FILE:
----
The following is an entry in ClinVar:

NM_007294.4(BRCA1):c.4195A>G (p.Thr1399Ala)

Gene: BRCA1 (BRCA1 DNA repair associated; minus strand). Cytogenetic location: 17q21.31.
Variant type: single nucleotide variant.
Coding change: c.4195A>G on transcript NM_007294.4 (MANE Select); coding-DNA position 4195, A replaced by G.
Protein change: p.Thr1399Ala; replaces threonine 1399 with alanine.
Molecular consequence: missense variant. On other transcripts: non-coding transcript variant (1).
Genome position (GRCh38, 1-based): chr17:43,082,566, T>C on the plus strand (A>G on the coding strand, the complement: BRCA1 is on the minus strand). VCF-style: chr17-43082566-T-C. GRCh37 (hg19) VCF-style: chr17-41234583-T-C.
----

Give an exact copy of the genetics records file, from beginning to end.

The following is an entry in ClinVar:

NM_007294.4(BRCA1):c.4195A>G (p.Thr1399Ala)

Gene: BRCA1 (BRCA1 DNA repair associated; minus strand). Cytogenetic location: 17q21.31.
Variant type: single nucleotide variant.
Coding change: c.4195A>G on transcript NM_007294.4 (MANE Select); coding-DNA position 4195, A replaced by G.
Protein change: p.Thr1399Ala; replaces threonine 1399 with alanine.
Molecular consequence: missense variant. On other transcripts: non-coding transcript variant (1).
Genome position (GRCh38, 1-based): chr17:43,082,566, T>C on the plus strand (A>G on the coding strand, the complement: BRCA1 is on the minus strand). VCF-style: chr17-43082566-T-C. GRCh37 (hg19) VCF-style: chr17-41234583-T-C.